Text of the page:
Homelessness response remains constant

The County Account

In July the county Legislature passed a resolution to allocate $989,000 in federal funding to further rent assistance to low-income people and affordable housing opportunities in the county.

Noteworthy is that July 22 marked the 24th anniversary of the historic federal McKinny Ventro Act. Therein Congress found that the nation faced “an immediate and unprecedented crisis due to lack of shelter.”

It declared that “states, local units of government and private voluntary organizations have been unable to meet the basic needs of all the homeless” and approved the “use of public resources and programs to meet these critically urgent needs.”

The McKinney Ventro Act, adopted and signed into law by President Reagan in 1987, was the first significant legislative response to homelessness. It established the elaborate framework and a multitude of specific programs that continue to deliver services to the local homeless population today.

Within the county, the departments of Planning and Mental Hygiene staff housing professionals who oversee the local implementation of the McKinny Ventro Act, including determining the contract agencies that tend to the needs of the homeless.

On a quarterly basis all entities involved with housing meet for a housing consortium to garner a more complete understanding of client needs, outcomes and to understand the extent and nature of homelessness in the Mid-Hudson Valley.

For the past year I have been attending these meetings and have been impressed to see how the system reaches far beyond mere hospitality in providing a bed to a person in need, but also seeks to provide long-term solutions and avoid recidivism.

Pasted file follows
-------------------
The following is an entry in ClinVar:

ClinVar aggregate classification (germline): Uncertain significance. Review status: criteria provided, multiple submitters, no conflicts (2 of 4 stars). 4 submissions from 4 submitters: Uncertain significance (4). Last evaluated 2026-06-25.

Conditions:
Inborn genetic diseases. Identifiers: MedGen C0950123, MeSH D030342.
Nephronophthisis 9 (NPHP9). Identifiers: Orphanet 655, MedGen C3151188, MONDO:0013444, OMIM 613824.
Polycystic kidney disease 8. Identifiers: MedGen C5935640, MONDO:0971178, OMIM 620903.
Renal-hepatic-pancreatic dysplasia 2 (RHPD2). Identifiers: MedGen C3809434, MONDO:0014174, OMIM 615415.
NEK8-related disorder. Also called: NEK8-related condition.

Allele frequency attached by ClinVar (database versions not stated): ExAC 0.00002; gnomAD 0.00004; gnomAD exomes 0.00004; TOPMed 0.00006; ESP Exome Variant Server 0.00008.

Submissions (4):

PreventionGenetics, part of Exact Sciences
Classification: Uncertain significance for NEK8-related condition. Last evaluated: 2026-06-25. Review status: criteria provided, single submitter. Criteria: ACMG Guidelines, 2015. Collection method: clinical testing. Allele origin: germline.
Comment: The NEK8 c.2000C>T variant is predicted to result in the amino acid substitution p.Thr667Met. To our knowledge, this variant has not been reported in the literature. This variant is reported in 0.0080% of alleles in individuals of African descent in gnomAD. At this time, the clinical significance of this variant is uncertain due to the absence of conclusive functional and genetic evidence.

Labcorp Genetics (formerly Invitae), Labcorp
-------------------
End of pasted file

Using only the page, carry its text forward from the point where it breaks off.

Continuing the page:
This month I was trained on the Homeless Management Information System (HMIS), which is the Internet-based tracking system that captures information about the homeless population in its attempt to understand and ultimately end homelessness. The homeless are tracked based upon utilization of services in the HMIS system upon each new episode of homelessness or break in service.

From this data, patterns are discernible in individual cases, so are societal trends that can assist and influence policy makers. In 2010, there were 1,416 persons who used county shelter and housing. Nearly all in emergency shelters reported coming from a “housing situation” (rental, ownership, living with family or friends). Very few were recorded as “literally homeless.” More than 10 percent reported coming from an institutional setting (hospital, jail/prison or substance abuse treatment center).

Compared to the state, Dutchess County’s homeless emergency shelters are serving a disproportionate percentage of African-Americans (42.4 percent compared to the state average of 17.2 percent).

Even more upsetting is the fact that HMIS tracking shows that African-Americans in Dutchess County are not making it through the housing continuum with the same success rates as whites and multi-racials. Only 27.9 percent of homeless African-Americans in Dutchess County landed in permanent housing, compared to 67.6 percent of whites. Likewise, our county system is serving very few veterans (0.15 percent).

Twenty-four years after McKinny Ventro, the shelter crisis it sought to solve is still with us. So also, whether for good or bad, is the continued communal resolve to use public funds to alleviate the plight of homelessness.

Michael Kelsey represents Amenia, Washington, Stanford, Pleasant Valley and Millbrook in the County Legislature. Write him at KelseyESQ@yahoo.com.